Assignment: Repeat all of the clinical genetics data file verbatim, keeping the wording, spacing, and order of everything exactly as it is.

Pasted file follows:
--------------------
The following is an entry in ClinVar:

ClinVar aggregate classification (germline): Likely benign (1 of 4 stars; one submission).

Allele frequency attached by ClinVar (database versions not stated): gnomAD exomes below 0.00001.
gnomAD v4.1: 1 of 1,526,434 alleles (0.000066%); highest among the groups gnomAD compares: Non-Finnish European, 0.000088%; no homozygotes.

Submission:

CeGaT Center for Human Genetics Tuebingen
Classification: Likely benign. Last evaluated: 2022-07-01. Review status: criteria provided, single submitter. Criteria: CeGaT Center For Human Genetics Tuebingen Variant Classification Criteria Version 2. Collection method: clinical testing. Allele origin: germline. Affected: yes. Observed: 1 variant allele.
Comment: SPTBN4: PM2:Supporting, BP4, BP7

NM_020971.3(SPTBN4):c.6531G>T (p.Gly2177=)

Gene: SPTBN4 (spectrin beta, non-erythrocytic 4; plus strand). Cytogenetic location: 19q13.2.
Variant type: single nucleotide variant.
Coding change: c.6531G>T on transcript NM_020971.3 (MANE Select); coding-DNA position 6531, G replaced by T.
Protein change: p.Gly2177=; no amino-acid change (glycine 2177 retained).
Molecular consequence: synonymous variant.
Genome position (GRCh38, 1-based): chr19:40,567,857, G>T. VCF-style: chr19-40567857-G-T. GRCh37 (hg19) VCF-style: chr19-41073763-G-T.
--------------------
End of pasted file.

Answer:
The following is an entry in ClinVar:

ClinVar aggregate classification (germline): Likely benign (1 of 4 stars; one submission).

Allele frequency attached by ClinVar (database versions not stated): gnomAD exomes below 0.00001.
gnomAD v4.1: 1 of 1,526,434 alleles (0.000066%); highest among the groups gnomAD compares: Non-Finnish European, 0.000088%; no homozygotes.

Submission:

CeGaT Center for Human Genetics Tuebingen
Classification: Likely benign. Last evaluated: 2022-07-01. Review status: criteria provided, single submitter. Criteria: CeGaT Center For Human Genetics Tuebingen Variant Classification Criteria Version 2. Collection method: clinical testing. Allele origin: germline. Affected: yes. Observed: 1 variant allele.
Comment: SPTBN4: PM2:Supporting, BP4, BP7

NM_020971.3(SPTBN4):c.6531G>T (p.Gly2177=)

Gene: SPTBN4 (spectrin beta, non-erythrocytic 4; plus strand). Cytogenetic location: 19q13.2.
Variant type: single nucleotide variant.
Coding change: c.6531G>T on transcript NM_020971.3 (MANE Select); coding-DNA position 6531, G replaced by T.
Protein change: p.Gly2177=; no amino-acid change (glycine 2177 retained).
Molecular consequence: synonymous variant.
Genome position (GRCh38, 1-based): chr19:40,567,857, G>T. VCF-style: chr19-40567857-G-T. GRCh37 (hg19) VCF-style: chr19-41073763-G-T.